1968, when America truly was in chaos
"The great force of history comes from the fact that we carry it within us, are unconsciously controlled by it in many ways, and history is literally present in all that we do."
James Baldwin, American writer
There is an upcoming television program that I'm eagerly awaiting, and I'd encourage everyone the least bit interested in history to watch it. It's a CNN documentary called "1968." Watch it. Record it. Talk about it.
Sure, a good many people, for political reasons, won't watch CNN ever, no matter the program. If that's you, consider breaking that pledge and watching this documentary. Learn what a real chaotic time it was, or if old enough, remind yourself of what took place. Sure, we are currently living in a crazy time today, but compared to 1968, our current national climate is calm, almost comical.
Boiling point. That might be the best description. That year, a most tumultuous decade finally erupted. We all know the 1960s was a decade when the Cold War came its closest to turning hot. The assassination of JFK was nothing less than a fissure in history, one world before it, a different one after. Civil rights and its struggles, both private and public, ripped at our nation, at our hearts and souls, our conscience. A new youth culture driven by Baby Boomers coming of age, complete with a fresh soundtrack born from the British Invasion and becoming ever more psychedelic, was reshaping society.
1968. It started with the Tet Offensive in Vietnam, when the enemy long figured to eventually buckle under the U.S. might carried out guerrilla attacks throughout the country. It led to a ratcheting up of American war efforts, but also let the nation know that the enemy was motivated and capable. That summer, a massacre committed by American soldiers in a village called My Lai would help galvanize public opinion against the war.
While 1967 was deemed the Summer of Love, 1968 was full of rage. The world, especially its youth, took to the streets. Anti-Vietnam war protest, which often turned violent, and civil rights riots were taking place everywhere, turning generations against each other, breaking families apart.
On March 31, President Lyndon Johnson, exasperated by Vietnam, exhausted by the general situation, as old-looking as a 59-year-old could look, gave a televised speech on the war. Before it was over, he dropped this bomb: He would not seek the office again, and wouldn't accept his party's nomination if offered. He was done.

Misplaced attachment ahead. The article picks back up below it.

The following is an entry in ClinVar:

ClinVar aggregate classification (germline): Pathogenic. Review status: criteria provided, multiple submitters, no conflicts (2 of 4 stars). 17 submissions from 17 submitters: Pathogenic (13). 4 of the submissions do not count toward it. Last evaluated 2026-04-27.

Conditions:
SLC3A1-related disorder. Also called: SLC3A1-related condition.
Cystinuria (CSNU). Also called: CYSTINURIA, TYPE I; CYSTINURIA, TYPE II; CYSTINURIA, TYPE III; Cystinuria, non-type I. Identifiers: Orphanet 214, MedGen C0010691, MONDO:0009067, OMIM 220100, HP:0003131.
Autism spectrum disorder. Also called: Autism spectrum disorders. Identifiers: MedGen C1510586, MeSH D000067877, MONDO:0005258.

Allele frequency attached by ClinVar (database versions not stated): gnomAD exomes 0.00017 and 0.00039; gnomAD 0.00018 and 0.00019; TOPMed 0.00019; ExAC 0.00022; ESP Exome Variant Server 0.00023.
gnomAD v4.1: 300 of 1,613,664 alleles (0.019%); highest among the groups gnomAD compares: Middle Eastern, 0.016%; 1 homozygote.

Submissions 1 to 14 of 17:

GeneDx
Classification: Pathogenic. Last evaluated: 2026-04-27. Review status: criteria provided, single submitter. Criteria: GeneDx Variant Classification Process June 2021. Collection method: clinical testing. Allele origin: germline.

Just days later, on April 4, the Rev. Martin Luther King Jr., the civil rights icon, was assassinated in Memphis..
That night, a young senator from New York was in Indianapolis, campaigning to become president. Just as the world had changed, many of his stances had evolved since he'd served as attorney general in his brother's administration just five years before — stances on the Vietnam War, civil rights, and the government's role in addressing poverty. While in Indianapolis, against advice from local police, he spoke in an open location at night, in a black ghetto, breaking the news to many that MLK had been killed. He calmed the crowd by reminding them that his brother had been killed by a white man as well. His bravery, and capability, in the face of potential civil unrest was remarkable. Indianapolis was one of the few major cities in the U.S. that had no significant rioting the night of MLK's death.
It was seemingly one of the few moments when peace and calmness prevailed in 1968.
Two months later, that candidate who spoke so movingly in Indianapolis was himself shot, moments after a speech celebrating winning the California primary. On June 5, Robert F. Kennedy died.
Weeks later was the chaotic Democratic convention in Chicago, complete with televised violent confrontations between police and protestors outside, and journalists getting manhandled inside. The scene helped the more "law and order" Republican Party take a stronger hold on a public tired of the anarchic chaos in the nation.
In August, black American Olympians flashed the black power sign on the platform at the Olympics.
That fall, Richard Nixon rolled to victory over Hubert Humphrey and American Independent candidate George Wallace, who campaign on the wisdom and morality of an apartheid South. Wallace would win five Southern states.
We've had tumultuous years in America, and yes, we are living through such times now. But unless you were alive in 1941-42, you haven't lived through a more tumultuous year than 1968.
Watch the documentary, have your kids over 12 watch it, and learn what we have survived as a nation, to realize just what we can overcome. Today, we too often wonder what might happen, what tweet might ignite this specific news cycle, making us race to our specific tribal television cable networks to learn how to feel about it. Instead, take a moment to learn, or remember, what actually did happen, what chaotic times actually look like.
The program "1968" debuts Sunday, May 27 at 6 p.m. No matter your political leaning, watch it.
By Tony Ahern, publisher